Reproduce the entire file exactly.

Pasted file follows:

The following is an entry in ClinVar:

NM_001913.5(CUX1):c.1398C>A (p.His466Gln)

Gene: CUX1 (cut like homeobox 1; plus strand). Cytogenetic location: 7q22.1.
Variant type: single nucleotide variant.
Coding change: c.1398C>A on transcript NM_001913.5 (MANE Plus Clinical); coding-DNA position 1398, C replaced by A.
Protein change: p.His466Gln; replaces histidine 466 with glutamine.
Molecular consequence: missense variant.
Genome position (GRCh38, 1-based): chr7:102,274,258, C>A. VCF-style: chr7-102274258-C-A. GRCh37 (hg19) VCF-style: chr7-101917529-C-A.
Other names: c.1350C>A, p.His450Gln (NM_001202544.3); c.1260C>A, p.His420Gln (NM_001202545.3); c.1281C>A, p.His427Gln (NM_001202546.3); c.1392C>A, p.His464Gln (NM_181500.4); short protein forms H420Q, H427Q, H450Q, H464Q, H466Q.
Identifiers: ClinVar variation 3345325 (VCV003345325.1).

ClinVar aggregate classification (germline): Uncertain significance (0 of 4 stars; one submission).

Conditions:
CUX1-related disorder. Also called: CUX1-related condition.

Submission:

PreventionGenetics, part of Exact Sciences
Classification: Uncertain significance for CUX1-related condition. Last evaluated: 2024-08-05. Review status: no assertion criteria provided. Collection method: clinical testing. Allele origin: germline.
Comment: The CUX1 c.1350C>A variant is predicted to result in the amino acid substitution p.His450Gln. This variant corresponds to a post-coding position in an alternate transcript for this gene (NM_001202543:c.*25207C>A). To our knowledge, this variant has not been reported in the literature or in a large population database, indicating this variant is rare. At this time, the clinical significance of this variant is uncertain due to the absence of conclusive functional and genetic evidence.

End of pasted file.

The following is an entry in ClinVar:

NM_001913.5(CUX1):c.1398C>A (p.His466Gln)

Gene: CUX1 (cut like homeobox 1; plus strand). Cytogenetic location: 7q22.1.
Variant type: single nucleotide variant.
Coding change: c.1398C>A on transcript NM_001913.5 (MANE Plus Clinical); coding-DNA position 1398, C replaced by A.
Protein change: p.His466Gln; replaces histidine 466 with glutamine.
Molecular consequence: missense variant.
Genome position (GRCh38, 1-based): chr7:102,274,258, C>A. VCF-style: chr7-102274258-C-A. GRCh37 (hg19) VCF-style: chr7-101917529-C-A.
Other names: c.1350C>A, p.His450Gln (NM_001202544.3); c.1260C>A, p.His420Gln (NM_001202545.3); c.1281C>A, p.His427Gln (NM_001202546.3); c.1392C>A, p.His464Gln (NM_181500.4); short protein forms H420Q, H427Q, H450Q, H464Q, H466Q.
Identifiers: ClinVar variation 3345325 (VCV003345325.1).

ClinVar aggregate classification (germline): Uncertain significance (0 of 4 stars; one submission).

Conditions:
CUX1-related disorder. Also called: CUX1-related condition.

Submission:

PreventionGenetics, part of Exact Sciences
Classification: Uncertain significance for CUX1-related condition. Last evaluated: 2024-08-05. Review status: no assertion criteria provided. Collection method: clinical testing. Allele origin: germline.
Comment: The CUX1 c.1350C>A variant is predicted to result in the amino acid substitution p.His450Gln. This variant corresponds to a post-coding position in an alternate transcript for this gene (NM_001202543:c.*25207C>A). To our knowledge, this variant has not been reported in the literature or in a large population database, indicating this variant is rare. At this time, the clinical significance of this variant is uncertain due to the absence of conclusive functional and genetic evidence.